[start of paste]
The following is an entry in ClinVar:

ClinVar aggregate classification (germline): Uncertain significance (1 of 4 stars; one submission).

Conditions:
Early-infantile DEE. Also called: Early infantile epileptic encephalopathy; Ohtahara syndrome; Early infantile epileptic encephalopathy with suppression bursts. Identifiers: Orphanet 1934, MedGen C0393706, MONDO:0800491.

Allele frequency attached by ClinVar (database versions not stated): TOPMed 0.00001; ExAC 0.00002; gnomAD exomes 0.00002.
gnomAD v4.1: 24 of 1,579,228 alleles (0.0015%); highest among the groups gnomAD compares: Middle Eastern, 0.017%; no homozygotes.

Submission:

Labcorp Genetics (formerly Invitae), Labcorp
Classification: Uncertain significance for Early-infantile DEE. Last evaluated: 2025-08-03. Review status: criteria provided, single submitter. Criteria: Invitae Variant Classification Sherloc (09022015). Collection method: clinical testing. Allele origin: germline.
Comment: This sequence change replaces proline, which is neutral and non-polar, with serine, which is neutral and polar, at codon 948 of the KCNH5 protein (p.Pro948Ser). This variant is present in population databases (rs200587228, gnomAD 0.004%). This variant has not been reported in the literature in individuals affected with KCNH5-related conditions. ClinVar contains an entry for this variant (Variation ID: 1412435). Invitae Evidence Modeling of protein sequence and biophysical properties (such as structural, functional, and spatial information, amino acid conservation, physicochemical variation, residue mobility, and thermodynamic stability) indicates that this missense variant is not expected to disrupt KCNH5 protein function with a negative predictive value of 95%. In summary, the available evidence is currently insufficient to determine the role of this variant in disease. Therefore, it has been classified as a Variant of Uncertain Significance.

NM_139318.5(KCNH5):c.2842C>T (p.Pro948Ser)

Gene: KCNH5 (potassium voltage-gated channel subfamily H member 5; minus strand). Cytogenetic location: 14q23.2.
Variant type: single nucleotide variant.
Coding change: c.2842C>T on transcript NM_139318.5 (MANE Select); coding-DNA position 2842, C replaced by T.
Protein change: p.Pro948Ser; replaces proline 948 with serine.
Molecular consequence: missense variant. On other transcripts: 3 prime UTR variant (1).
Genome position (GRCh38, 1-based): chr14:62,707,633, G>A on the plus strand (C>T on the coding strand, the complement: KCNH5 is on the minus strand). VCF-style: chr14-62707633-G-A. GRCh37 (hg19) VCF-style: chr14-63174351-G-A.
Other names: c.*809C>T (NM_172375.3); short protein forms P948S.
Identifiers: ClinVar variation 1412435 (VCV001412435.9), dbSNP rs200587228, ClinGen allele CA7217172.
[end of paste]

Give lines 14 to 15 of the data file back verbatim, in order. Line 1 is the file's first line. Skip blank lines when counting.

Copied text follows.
Coding change: c.2842C>T on transcript NM_139318.5 (MANE Select); coding-DNA position 2842, C replaced by T.
Protein change: p.Pro948Ser; replaces proline 948 with serine.